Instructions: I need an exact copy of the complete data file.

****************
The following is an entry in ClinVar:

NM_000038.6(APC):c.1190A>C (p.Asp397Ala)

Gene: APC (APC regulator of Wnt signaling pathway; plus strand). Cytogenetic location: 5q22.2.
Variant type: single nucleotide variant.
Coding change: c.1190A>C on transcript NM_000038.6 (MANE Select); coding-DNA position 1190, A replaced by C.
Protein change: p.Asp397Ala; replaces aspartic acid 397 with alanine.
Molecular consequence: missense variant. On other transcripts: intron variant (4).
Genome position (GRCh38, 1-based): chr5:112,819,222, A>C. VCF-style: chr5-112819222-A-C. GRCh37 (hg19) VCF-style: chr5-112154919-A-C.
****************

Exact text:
The following is an entry in ClinVar:

NM_000038.6(APC):c.1190A>C (p.Asp397Ala)

Gene: APC (APC regulator of Wnt signaling pathway; plus strand). Cytogenetic location: 5q22.2.
Variant type: single nucleotide variant.
Coding change: c.1190A>C on transcript NM_000038.6 (MANE Select); coding-DNA position 1190, A replaced by C.
Protein change: p.Asp397Ala; replaces aspartic acid 397 with alanine.
Molecular consequence: missense variant. On other transcripts: intron variant (4).
Genome position (GRCh38, 1-based): chr5:112,819,222, A>C. VCF-style: chr5-112819222-A-C. GRCh37 (hg19) VCF-style: chr5-112154919-A-C.